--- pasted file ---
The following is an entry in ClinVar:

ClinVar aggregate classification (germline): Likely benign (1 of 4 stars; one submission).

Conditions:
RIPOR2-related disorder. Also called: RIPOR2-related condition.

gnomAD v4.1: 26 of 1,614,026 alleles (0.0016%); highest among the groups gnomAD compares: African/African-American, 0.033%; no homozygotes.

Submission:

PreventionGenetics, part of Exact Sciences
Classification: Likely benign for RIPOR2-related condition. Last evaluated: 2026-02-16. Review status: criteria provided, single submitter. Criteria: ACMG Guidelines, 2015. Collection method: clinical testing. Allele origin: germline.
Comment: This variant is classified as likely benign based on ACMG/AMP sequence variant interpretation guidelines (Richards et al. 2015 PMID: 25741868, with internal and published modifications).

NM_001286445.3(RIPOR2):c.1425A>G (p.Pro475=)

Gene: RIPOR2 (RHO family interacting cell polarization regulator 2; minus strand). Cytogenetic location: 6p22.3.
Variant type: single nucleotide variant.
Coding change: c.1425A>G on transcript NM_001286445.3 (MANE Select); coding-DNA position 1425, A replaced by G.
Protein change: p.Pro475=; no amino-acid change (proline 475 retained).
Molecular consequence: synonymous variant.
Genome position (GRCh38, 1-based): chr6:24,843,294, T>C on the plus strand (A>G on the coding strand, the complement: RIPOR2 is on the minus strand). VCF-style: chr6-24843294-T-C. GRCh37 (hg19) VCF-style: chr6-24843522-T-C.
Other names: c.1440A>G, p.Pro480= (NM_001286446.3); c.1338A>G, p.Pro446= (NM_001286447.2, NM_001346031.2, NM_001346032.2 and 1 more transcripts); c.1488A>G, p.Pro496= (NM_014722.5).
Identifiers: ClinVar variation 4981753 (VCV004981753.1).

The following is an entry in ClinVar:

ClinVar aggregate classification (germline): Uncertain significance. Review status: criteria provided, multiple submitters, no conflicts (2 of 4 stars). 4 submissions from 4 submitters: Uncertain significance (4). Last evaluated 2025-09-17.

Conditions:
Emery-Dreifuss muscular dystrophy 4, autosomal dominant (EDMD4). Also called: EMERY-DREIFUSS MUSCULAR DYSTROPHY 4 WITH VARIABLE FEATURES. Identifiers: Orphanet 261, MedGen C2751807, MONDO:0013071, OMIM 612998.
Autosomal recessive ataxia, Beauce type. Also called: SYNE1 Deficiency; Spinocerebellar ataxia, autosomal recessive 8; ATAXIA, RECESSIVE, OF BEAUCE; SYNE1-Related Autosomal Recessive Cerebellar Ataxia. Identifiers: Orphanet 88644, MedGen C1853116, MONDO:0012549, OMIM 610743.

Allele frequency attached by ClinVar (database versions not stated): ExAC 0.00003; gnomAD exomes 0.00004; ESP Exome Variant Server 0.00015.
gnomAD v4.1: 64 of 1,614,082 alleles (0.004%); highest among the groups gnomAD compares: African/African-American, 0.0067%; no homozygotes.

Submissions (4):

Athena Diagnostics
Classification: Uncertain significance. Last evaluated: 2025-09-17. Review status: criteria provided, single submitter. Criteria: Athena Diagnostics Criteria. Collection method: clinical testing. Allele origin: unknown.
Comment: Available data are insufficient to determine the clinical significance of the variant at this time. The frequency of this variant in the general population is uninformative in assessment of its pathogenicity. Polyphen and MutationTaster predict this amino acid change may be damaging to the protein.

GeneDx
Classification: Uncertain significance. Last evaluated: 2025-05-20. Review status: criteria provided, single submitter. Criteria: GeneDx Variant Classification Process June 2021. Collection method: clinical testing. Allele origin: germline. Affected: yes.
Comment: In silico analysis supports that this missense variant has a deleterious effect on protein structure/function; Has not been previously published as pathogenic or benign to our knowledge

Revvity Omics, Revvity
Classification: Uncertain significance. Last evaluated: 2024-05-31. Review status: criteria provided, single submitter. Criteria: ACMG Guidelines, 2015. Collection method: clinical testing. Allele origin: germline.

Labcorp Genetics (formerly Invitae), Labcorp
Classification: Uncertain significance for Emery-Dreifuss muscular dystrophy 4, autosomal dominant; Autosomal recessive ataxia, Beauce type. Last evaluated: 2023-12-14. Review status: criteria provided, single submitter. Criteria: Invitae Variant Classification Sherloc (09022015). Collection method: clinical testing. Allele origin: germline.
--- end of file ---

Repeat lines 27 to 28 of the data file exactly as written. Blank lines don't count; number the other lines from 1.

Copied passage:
Athena Diagnostics
Classification: Uncertain significance. Last evaluated: 2025-09-17. Review status: criteria provided, single submitter. Criteria: Athena Diagnostics Criteria. Collection method: clinical testing. Allele origin: unknown.